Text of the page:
Eating on the road is not always a gourmet experience: it’s part of the give-and-take relationship that you’ll need to accept if you choose the unconventional travel route. While cycling and rafting, we didn’t have the option to carry every ingredient under the sun with us, and we sure as hell didn’t have a temperature-regulated oven: we made due with what we had and what we could carry. I’d say the most clutch things that we had on us at all times were the spice box and a bottle of olive oil- you can make anything delicious with a little cayenne pepper and some mixed herbs. Dried goods and vegetables that last, like potatoes, were the staples of our diets for several months, and we all handled the physical challenges of our adventure amply on that nutrition. To be honest, I was pretty much over potatoes towards the end, but overall I was pleased with our culinary escapades. During the day, we would usually eat things that didn’t need to be heated, as cooking on a beer can stove can be a bit time consuming. However, it was nice to make a fire each night and prepare a meal together. When you’re forced to put a little time into your cooking- and maximum effort to keep the sand out of your food- the meal is so much more rewarding. Here are some of my favorite camper-style dishes from the road.
Sweet berry porridge: For me, a hearty breakfast before a long day of cycling was crucial. Porridge costs about 1 Euro per kilo, making it great for feeding the masses. Although it takes a bit of time to get water boiling when you’re using a beer can stove, it’s definitely the best way to wake up in the morning. We picked our own fruit in the wild, so we were never in short supply of berries. Just be careful not to pick the poisonous ones.
Egg Sandwich: Carrying eggs is a risk when you’re cycling on rocky forest paths. We got lucky and found a few in the bin while skipping in Germany. Since we always had bread on us, we had the makings for an easy lunch. This time, we also added a potato patty for some extra sustenance.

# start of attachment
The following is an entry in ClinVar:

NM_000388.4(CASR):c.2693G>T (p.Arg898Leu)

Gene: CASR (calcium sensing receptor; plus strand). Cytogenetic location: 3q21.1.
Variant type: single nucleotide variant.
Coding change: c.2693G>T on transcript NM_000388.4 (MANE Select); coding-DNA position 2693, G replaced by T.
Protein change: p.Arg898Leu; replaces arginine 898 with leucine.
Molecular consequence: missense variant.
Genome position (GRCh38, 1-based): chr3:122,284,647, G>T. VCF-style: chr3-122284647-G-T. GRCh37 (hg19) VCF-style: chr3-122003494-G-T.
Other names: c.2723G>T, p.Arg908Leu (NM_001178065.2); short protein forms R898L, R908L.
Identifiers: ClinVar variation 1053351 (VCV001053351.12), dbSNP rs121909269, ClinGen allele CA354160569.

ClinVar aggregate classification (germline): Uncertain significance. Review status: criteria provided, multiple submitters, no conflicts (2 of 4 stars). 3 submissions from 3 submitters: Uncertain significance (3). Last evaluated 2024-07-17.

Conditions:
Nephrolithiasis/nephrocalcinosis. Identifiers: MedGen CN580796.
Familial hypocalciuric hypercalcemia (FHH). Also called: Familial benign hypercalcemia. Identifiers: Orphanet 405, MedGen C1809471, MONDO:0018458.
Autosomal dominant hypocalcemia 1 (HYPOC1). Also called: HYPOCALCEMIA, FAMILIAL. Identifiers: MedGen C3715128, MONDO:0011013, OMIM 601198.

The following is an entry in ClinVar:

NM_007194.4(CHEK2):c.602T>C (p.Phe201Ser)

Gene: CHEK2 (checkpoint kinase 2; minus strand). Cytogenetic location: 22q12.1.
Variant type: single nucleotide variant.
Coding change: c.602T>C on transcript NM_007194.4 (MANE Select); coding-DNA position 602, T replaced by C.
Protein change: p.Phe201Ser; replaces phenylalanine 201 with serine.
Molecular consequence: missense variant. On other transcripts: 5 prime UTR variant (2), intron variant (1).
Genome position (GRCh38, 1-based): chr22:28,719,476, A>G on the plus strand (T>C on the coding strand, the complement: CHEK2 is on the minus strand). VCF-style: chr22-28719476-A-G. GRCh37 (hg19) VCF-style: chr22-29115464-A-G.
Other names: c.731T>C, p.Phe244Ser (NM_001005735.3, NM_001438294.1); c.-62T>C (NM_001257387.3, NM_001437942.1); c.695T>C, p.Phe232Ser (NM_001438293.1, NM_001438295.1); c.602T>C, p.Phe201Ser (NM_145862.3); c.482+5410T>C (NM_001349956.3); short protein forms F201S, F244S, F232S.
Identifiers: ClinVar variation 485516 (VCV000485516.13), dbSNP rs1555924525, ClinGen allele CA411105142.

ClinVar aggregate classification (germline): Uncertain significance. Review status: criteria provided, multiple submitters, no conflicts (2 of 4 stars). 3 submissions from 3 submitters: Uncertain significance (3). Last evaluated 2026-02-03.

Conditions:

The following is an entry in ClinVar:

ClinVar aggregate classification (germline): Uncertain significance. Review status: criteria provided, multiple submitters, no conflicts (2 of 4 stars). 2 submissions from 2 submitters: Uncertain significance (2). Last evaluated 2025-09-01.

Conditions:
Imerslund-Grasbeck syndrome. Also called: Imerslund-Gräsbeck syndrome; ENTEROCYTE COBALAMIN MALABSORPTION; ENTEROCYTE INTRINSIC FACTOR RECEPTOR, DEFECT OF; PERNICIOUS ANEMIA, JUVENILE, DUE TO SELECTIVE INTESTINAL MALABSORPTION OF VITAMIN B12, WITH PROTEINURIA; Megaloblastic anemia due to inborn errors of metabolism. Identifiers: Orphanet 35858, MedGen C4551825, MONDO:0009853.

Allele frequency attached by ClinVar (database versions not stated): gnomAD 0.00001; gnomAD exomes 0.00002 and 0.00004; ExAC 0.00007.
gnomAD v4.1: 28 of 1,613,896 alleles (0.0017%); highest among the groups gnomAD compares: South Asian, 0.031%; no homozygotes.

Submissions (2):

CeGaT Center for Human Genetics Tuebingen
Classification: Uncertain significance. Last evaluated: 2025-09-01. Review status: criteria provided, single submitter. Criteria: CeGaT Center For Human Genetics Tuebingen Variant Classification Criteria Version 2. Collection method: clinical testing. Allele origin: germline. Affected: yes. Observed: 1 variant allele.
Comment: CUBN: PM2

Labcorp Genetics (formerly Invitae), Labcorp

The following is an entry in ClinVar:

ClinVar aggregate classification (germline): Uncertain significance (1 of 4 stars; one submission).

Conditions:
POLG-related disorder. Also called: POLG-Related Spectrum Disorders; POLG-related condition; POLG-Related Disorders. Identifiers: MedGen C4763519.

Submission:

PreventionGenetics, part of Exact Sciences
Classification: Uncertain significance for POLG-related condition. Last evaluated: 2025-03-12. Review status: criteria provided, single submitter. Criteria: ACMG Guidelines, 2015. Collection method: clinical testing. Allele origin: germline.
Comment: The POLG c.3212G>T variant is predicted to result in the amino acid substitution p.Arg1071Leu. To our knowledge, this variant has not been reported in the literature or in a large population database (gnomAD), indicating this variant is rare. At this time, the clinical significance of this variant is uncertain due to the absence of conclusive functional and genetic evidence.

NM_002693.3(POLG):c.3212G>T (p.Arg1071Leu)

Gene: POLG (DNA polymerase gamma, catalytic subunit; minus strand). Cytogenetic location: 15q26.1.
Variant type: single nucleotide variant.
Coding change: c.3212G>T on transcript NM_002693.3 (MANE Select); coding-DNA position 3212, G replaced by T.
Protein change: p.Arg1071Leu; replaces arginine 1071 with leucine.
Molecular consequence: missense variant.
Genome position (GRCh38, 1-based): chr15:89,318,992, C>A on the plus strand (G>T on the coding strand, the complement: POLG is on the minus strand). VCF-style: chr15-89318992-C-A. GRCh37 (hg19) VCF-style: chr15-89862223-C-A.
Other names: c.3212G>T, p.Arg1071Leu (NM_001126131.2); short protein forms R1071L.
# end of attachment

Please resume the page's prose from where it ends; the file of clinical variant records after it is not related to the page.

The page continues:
Cous Cous: Easy to cook grains are great for the road, and a box can last for a few meals. While in Amsterdam, we had a picnic in the park with our beer can stove saving the day again. I made this cous cous with peanut butter, coconut cream, sliced, dates, and curry powder.
Lettuce Wraps: If you’re carrying lettuce, you can make anything into a wrap. Although grains and dry food last longer and are easier to store, it’s always nice to have fresh vegetables, especially when it’s 90+ degrees and you’ve been cycling up-mountain (“hill” doesn’t do it justice) all morning.
Potatoes: potatoes, potatoes, and more potatoes. That was my life on the raft for 15 days. At 2 Euros a kilo, though, you can’t really go wrong. We would boil a bunch at night, and then have them to snack on throughout the day.
Pasta: Although I’m not a huge pasta fan, it’s certainly economical. As long as you have your pack of essential herbs and some vegetables, you can make a great pasta dish.
Stew: After a long day of autumn rafting, it’s nice to sit down (or squat, rather) around a fire with a beer and a hot dinner. Stews are great way to feed several people, and as long as you have a storage container, you can easily reheat leftovers. Cooking a stew over the beer can stove would surely take hours, especially if you’re cooking something like peas or rice. Best to save this dish for the open fire.
And if you’re lucky enough, you just might even find a stash like this in the bin behind a grocery store.